Muscle resistance is recorded by the WSD and the data is relayed back to the HMD so that it moves and feels like the patient’s arm. The two devices constantly communicate and it is as if the clinician and patient are in the same room.
The Rehabilitation Robotics Lab, lead by Dr. Redwan Alqasemi, is a great example of work that involves the development of a 9 degree-of-freedom wheelchair mounted robotic arm that is manipulated using a brain–computer interface system to help the user gain a sense of control following the loss of a limb (see video below).
Rehabilitation Robotics Lab @ USF College of Engineering
Present applications of the robotic arm include the following:
Gantry or Cartesian robot: This robotic system is used for pick and place work, assembly operations, arc welding and handling machine tools. The arm component to this system has three prismatic joints with axes coincident with a Cartesian coordinator.
- Cylindrical robot: used for their application in the assembly of components, and maintaining operation at die-casting machines.
- Polar or Spherical robot: This robot is ideal for die-casting, handling at machine tools, and arc welding. The axes to this robotic system form a polar coordinate system.
- SCARA robot: This is used for applying sealant, pick and place work, handling machine tools and assembly operations. It is a robot with two parallel rotary joints to provide planar compliance.
- Articulated robot: systems used for the application of die-casting, assembly operation, and spray painting. There are three rotary joints to this robotic arm.
- Parallel robot: Parallel robots function on cockpit simulators. The arms to this robotic system have concurrent rotary or prismatic joints.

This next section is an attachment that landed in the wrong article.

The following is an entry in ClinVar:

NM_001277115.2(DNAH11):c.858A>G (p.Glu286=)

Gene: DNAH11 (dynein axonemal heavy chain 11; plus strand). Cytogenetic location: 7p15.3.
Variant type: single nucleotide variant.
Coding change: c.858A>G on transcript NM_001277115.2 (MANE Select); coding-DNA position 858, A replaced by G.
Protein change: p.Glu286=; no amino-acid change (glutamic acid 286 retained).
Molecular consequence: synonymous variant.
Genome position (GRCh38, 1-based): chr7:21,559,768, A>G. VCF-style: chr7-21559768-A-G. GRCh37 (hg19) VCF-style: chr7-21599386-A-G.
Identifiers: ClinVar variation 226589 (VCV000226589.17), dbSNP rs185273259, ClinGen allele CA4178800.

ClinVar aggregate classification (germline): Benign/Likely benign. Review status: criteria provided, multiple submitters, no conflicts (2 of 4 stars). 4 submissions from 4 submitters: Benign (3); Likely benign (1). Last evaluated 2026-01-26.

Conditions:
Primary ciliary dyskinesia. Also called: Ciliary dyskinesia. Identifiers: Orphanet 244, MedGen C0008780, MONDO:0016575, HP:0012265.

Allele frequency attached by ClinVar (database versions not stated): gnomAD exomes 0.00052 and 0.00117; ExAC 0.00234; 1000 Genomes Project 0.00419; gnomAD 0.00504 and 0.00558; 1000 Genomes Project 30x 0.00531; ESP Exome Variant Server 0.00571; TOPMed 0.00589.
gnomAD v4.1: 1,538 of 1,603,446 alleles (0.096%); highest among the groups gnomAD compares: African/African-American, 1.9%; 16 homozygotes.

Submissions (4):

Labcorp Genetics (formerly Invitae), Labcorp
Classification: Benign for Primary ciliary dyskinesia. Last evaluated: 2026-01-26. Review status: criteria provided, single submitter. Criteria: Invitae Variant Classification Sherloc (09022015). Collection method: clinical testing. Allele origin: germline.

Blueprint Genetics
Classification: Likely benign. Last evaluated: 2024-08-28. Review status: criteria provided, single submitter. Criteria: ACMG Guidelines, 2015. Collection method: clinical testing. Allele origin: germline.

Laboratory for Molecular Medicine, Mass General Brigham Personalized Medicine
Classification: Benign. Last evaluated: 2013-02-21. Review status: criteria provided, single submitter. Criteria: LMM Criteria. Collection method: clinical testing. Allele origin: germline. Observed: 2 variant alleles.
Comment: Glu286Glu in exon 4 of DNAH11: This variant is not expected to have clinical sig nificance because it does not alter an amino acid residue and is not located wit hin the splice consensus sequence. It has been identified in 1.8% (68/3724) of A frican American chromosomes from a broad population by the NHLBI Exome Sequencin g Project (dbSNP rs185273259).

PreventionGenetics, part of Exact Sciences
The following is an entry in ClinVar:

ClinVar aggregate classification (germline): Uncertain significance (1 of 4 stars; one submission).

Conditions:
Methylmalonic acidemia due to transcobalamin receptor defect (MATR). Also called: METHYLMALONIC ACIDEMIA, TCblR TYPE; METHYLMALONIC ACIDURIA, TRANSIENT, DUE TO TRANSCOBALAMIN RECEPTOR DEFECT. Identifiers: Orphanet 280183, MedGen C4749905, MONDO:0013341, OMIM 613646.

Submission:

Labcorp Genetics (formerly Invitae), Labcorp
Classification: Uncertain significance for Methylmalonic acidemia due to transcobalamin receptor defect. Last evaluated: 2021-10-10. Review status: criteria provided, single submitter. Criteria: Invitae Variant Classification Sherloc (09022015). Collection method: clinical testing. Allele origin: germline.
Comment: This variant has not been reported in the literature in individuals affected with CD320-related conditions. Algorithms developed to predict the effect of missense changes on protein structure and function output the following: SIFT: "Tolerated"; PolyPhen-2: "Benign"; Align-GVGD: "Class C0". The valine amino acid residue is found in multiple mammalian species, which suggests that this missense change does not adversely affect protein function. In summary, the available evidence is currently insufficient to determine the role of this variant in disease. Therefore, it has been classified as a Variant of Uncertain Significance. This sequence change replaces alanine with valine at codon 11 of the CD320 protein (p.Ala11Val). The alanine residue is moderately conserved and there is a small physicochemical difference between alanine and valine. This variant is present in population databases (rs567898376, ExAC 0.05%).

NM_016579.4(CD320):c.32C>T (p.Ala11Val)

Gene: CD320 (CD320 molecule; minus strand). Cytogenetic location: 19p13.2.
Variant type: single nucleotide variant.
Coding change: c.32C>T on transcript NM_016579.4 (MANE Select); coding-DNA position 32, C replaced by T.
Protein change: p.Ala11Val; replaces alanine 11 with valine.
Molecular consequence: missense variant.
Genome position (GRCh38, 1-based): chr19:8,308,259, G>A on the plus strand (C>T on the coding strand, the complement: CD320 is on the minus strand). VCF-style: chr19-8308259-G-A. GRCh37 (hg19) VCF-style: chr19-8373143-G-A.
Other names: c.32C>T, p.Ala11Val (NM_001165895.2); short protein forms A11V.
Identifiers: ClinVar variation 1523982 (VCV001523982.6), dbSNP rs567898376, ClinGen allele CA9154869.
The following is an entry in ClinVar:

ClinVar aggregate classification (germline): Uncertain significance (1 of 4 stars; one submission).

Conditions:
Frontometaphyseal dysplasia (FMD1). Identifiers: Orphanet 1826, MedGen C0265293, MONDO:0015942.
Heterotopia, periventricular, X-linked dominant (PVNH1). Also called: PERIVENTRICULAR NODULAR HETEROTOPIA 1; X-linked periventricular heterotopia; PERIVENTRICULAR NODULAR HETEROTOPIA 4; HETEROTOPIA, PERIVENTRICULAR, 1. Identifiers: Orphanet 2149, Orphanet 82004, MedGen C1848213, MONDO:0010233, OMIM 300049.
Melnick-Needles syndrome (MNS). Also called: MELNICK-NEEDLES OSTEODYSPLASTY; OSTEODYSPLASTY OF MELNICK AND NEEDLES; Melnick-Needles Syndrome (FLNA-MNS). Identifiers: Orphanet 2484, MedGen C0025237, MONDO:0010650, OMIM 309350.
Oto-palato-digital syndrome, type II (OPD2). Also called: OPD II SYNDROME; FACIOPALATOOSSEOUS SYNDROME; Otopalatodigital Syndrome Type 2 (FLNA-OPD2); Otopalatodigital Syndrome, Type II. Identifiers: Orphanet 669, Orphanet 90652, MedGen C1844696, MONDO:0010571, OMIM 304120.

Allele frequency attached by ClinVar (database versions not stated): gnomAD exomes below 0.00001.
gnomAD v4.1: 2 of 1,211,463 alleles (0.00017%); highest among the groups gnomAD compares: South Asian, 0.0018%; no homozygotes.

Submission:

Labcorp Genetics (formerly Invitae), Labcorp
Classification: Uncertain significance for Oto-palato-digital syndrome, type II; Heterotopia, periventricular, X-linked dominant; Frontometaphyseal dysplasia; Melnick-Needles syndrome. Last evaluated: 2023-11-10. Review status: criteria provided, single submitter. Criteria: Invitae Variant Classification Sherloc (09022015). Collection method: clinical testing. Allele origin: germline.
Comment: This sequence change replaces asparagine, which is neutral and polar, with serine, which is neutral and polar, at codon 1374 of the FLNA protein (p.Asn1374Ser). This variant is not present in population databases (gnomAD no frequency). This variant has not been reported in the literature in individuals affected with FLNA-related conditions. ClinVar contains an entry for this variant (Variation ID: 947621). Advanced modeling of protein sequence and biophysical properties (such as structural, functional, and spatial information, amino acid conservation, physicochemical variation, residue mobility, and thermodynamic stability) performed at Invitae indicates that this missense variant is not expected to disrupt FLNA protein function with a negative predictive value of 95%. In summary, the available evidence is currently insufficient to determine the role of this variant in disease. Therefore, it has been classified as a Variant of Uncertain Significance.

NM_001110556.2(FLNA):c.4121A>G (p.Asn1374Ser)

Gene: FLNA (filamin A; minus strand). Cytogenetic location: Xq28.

- Anthropomorphic robot: a more complex version of a robotic system. This device closely resembles a human hand with independent functions to the fingers and thumbs based on the complexity of the joint function.
A new study published in Nature in May 2012 reported that two persons having tetraplegia reached for and held objects in three-dimensional space with the help of robotic arms that were directly controlled with brain activity. The BrainGate neural interface system was used, which is an investigational system that is being evaluated under an Investigational Device Exemption. This system was used by a person to serve coffee since paralysis 15 years ago. If brain-controlled robotic arms get commercialized, these will enable considerable improvement in quality of life in patients having paralysis and help harness the power of a healthy brain.
The robotic arms built by Canada for the International Space Station and NASA’s space shuttle fleet will be receiving two more members in its family. The Canadian Space Agency demonstrated the advanced Canadarm prototype at Canadian company MacDonald, Dettwiler and Associates that was displayed after 3 years of development. The mechanical limbs succeed the station’s Canadarm2 and the shuttle fleet’s Canadarm that played key roles in the construction of the station for over a decade.
The MDA and CSA intend to utilize this technology to position Canada for novel business opportunities in areas such as in-orbit refuelling of satellites according to the agency's director-general of space exploration, Gilles Leclerc.
Sources and Further Reading